ACA Blog

Stephanie Adams
Sep 27, 2010

Counselor Self-Care

I think there is a misunderstanding in the field today on the nature and importance of self-care in a counselor’s career. We pay lip service to the value of counselor self-care; yet it isn’t taught in schools and isn’t accentuated in most major literature. What else are we supposed to infer, but that it isn’t of importance? Unfortunately, many new counselors do assume that, and risk burnout. That’s not good! The ACA provides notable exception to this rule, but by and large, self-care is shamefully under-emphasized. Which means it’s simply up to us to make up the difference.

Self-care, to me, means more than just patting yourself on the back once in a while. Self-care means taking time to yourself. I confess that I’m an introvert, so I’m biased about the importance of “recharge time” alone after spending the day in a people-saturated environment. But even my extraverted colleagues tell me they benefit from time to themselves to collect their thoughts and not be needed for a little while. Time to yourself means time alone, and uninterrupted. It may be as short as twenty minutes, or as long as all day or weekend! Time to yourself means the right to pursue your own hobbies, your own “therapy”, whether it be literally time on the couch, or a sport, a craft project, or a second job. Our primary job is so consuming, I feel it’s necessary at times to pour ourselves into something else for a time, just for balance.

Another part of my self-care definition is to allow yourself a break from being a counselor some of the time. I find myself constantly having trouble talking about anything to do with me personally, even in everyday conversations. In the office, we have to be so careful of inappropriate self-disclosure, I forget at times how to share as a person, not as a counselor! Sometimes what my self-care turns out to be is letting myself talk about my day, my cares, and my concerns. Self-care can just be allowing relationships outside of the office to be reciprocal and not one-sided.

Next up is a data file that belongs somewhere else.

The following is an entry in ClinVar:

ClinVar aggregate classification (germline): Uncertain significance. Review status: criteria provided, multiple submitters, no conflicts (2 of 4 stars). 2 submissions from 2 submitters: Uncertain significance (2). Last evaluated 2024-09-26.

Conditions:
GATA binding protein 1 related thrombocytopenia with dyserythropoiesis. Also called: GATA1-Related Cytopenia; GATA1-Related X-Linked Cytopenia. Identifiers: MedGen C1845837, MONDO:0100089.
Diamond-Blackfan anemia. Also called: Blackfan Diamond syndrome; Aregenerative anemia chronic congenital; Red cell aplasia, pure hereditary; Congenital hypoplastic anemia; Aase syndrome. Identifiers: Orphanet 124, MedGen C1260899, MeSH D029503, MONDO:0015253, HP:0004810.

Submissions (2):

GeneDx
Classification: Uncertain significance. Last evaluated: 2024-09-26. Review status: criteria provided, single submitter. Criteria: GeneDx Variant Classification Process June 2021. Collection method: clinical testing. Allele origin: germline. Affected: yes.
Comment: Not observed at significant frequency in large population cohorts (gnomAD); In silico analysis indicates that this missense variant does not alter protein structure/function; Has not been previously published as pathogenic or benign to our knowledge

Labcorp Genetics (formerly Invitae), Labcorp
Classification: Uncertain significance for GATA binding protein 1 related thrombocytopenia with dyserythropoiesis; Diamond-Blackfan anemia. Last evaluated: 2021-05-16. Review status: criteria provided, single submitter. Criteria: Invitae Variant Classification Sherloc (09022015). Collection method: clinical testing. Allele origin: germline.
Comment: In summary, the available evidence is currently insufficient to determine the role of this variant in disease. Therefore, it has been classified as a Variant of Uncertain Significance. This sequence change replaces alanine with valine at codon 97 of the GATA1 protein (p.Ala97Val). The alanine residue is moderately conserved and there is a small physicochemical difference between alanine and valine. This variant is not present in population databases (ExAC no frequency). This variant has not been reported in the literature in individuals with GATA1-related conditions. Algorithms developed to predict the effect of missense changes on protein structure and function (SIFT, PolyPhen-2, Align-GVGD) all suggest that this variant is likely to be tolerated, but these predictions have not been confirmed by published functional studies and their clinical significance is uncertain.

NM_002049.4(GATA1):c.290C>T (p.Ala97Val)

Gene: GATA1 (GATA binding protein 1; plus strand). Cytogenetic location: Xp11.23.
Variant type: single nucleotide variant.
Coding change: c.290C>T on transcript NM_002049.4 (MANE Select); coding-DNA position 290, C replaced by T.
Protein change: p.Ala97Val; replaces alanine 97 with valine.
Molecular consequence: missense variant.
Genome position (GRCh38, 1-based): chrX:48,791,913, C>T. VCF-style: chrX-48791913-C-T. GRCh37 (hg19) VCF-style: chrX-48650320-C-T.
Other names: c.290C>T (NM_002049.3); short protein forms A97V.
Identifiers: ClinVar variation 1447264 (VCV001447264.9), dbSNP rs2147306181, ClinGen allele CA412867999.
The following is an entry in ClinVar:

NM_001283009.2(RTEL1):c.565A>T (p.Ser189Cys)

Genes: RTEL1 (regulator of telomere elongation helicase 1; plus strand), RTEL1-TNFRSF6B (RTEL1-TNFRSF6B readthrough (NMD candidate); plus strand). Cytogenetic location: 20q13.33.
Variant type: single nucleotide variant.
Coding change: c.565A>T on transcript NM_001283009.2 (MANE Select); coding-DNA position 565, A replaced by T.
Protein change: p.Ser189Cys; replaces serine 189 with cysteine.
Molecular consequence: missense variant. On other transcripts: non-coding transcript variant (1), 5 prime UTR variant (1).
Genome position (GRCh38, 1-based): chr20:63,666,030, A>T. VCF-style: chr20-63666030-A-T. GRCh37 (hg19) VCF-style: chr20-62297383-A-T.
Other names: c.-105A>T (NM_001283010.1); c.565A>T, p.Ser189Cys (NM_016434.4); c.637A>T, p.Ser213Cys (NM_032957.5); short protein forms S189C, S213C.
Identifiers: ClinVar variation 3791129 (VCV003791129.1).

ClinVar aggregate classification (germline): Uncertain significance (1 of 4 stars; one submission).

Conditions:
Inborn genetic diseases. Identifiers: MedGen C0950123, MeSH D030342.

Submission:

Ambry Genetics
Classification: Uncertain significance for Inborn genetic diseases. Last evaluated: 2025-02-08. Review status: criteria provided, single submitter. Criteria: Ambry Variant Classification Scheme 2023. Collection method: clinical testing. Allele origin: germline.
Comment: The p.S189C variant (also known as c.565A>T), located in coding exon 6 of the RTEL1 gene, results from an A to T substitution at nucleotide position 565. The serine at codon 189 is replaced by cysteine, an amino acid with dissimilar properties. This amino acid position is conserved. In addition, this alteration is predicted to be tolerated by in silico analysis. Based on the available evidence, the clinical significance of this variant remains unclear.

If I may share a soapbox with fellow ACA blogger and friend Diana Pitaru, I believe self-care is also about contributing to the profession by building up another counselor or counseling student. She’s right. You do hear a lot more negativity and competition than positivity among professionals these days. When you pay it forward by encouraging instead of discouraging another struggling counselor, you improve the profession as a whole. That will come back to you in a multitude of ways. If our community is more healthy, we are more healthy.

Self-care is also about turning that encouragement on you sometimes. Those in the helping professions – counselors, doctors, police officers, social workers, and many more – are often held to an impossible standard by the general public. There is an idea, perpetuated by television and movies, that the good helping professional gives until they drop. They never put themselves or their families first. They never make mistakes. And somehow this is seen as the right thing, the appropriate thing. I will admit that counseling is a profession that demands more, and a profession I am willing to give more to. But more doesn’t mean all. The mentality that can creep in (if we let it!) is that setting boundaries is being selfish. I acknowledge that we see hurting people, and in some cases, allowances should be given. But not in all cases, and not at the expense of yourself or your family life. Self-care means also allowing yourself to be a human being with needs to be respected.

Though there are so many other facets of self-care I would love to discuss, I will limit it to one final point I think is unrecognized in most definitions. Counselor self-care is also represented by a commitment to one’s own growth as a professional. Pursuing further knowledge in your field, expanding your abilities, and developing your own counseling style in further detail all represent the best kind of self-care. Dedicating effort to your own professional development assigns value to your contribution to the field. It says, “I care about nurturing what I do, because what I do matters.” We are creatures of purpose. When we feel fulfilled, everything else in our lives becomes easier. By caring about how we do what we do, we are really caring for ourselves.

It’s self-care. We are in charge of it! This means we are not limited in any way as to how or when to pursue it. We make this happen, or not happen, for ourselves every day. So, will it happen today? It’s up to you.

You can visit the ACA’s Taskforce on Counselor Wellness and Impairment at

Stephanie Ann Adams is a counselor-intern who believes in the ability of the mind to understand and change behaviors, and in each person’s power to create the life they want. Her blog, can be found at

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